Some people in the media have tried to dismiss this and other revelations of Barack Obama's real character that have belatedly come to light as "old news." But the truth is one thing that never wears out. The Pythagorean Theorem is 2,000 years old, but it can still tell you the distance from home plate to second base (127 ft.) without measuring it. And what happened five years ago can tell a lot about Barack Obama's character -- or lack of character.

Obama's true believers may not want to know the truth. But there are millions of other people who have simply projected their own desires for a post-racial America onto Barack Obama. These are the ones who need to be confronted with the truth, before they repeat the mistake they made when they voted four years ago.



Scary: Obama Appointed the Jobs Number Cruncher; Scarier: Her Resume

That unemployment rate number on Friday was a total farce, but even if it was completely honest, 7.8% is way too high for an economy that supposedly turned the corner a long time ago.

The number doesn't jibe, with an economy growing at 1.3%. The only honest aspect of the report was that more people were entering the work force, but I guarantee a new line of questioning accompanied the Household Survey. Few people know that President Obama placed a former contract negotiator and union steward to run the Bureau of Labor Statistics.

Erica Groshen taught Statistical Methods for Economists, Trade Unions, Collective Bargaining, and Public Policy at Harvard. Although she calls herself "nonpartisan," rumblings about sending her children to a communist summer camp coupled with her left-leaning teachings have many worried. Of course, the Left uses the victim-race card, saying Nixon pushed all the Jews out of BLS, so it's about time. This is scary stuff.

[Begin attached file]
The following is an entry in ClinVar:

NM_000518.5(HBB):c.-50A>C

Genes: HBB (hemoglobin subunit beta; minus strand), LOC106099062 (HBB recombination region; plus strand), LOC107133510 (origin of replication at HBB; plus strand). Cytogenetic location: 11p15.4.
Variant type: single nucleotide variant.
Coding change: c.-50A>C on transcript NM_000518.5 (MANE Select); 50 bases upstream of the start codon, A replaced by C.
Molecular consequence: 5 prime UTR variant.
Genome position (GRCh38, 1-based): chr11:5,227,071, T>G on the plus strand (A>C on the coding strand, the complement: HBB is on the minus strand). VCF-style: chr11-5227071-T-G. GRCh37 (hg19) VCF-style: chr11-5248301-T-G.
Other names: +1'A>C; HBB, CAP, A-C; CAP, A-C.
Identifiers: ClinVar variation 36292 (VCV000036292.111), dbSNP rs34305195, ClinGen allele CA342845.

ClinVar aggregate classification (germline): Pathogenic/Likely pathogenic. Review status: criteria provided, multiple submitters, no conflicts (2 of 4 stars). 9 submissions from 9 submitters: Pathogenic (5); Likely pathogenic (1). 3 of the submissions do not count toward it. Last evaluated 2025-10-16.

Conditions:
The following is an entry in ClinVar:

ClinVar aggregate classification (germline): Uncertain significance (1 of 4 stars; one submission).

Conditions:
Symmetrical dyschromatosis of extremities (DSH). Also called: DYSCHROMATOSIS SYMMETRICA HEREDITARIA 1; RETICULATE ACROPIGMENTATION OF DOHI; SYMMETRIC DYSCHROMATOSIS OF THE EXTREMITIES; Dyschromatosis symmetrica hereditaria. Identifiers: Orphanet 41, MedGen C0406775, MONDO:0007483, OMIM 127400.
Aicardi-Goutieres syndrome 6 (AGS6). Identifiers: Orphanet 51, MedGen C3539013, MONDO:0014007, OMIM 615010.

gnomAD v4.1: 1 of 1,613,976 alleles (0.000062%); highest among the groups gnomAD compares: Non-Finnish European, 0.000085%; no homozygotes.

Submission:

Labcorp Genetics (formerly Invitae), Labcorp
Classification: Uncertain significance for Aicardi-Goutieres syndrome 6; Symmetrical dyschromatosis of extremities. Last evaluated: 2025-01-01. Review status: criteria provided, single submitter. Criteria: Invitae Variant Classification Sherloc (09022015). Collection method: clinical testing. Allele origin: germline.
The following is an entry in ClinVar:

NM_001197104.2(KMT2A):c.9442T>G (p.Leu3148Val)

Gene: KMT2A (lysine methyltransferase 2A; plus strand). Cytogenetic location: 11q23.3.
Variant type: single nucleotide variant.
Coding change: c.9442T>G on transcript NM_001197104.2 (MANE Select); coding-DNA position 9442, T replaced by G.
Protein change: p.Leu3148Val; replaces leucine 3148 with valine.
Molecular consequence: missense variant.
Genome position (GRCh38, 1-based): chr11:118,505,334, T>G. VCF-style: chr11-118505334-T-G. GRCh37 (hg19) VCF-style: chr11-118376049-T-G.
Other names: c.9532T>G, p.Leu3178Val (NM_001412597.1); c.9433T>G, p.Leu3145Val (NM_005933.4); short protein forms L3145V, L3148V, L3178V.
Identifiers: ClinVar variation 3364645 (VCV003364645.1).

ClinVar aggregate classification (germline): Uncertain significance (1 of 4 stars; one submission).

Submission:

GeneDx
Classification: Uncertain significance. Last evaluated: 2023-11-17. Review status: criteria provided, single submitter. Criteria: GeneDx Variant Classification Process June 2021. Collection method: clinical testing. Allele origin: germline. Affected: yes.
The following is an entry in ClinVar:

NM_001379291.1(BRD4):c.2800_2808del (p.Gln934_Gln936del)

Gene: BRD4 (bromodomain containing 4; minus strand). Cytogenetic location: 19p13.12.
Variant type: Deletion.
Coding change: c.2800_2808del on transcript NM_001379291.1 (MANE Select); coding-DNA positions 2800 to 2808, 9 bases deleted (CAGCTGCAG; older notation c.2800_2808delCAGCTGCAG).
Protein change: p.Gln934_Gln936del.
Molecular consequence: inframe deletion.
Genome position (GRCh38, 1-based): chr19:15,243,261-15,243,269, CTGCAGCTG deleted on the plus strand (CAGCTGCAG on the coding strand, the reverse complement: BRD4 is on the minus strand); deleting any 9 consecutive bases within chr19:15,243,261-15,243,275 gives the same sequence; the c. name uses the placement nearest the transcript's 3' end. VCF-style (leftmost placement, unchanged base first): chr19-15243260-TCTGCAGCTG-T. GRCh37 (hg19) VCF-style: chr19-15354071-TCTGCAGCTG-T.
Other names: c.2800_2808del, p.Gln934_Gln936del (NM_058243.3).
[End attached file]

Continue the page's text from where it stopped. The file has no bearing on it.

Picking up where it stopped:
What was real in the Friday number was private sector job creation at 104,000, below consensus and less than half where it was a year ago.

Manufacturing continues to shed jobs, and temp work is exploding. This is a shadow of what America is really all about. But, this is how nations morph when the focus is on squeezing the gap between rich (and the so-called rich) and poor, by browbeating the former, while spreading crumbs to the latter.



Obama’s Bible Issue

So why isn’t a publisher of Bibles eligible for a religious exemption from HHS?

‘Tyndale was left with no alternative but to go to court,”  explains Mark D. Taylor, president and CEO of Tyndale House Publishers. On the day before the first presidential debate, the company, which Taylor’s parents started when he was eleven years old, filed the 31st lawsuit over the Department of Health and Human Services’ abortion-drug, sterilization, and contraception mandate.

Tyndale publishes Bibles. But that doesn’t make it a religious endeavor. Not in the federal government’s book. Not as of August 1, anyway. That was the day that the HHS mandate — a regulation further defining the health-care legislation that then–Speaker of the House Nancy Pelosi was right to tell us Congress would be passing before anyone knew what it actually contained — went into effect. Family businesses like Tyndale — which happen to be run by religious folk who want to live their lives true to what they believe — don’t qualify for any kind of “accommodation” or exemption.

“The law does not give any religious-freedom exemption to faith-based operations like Tyndale,” Taylor, who is being represented by the Alliance Defending Freedom, points out. “Instead, it imposes crushing fines on employers who are doing nothing more than following their consciences against abortion-inducing pills.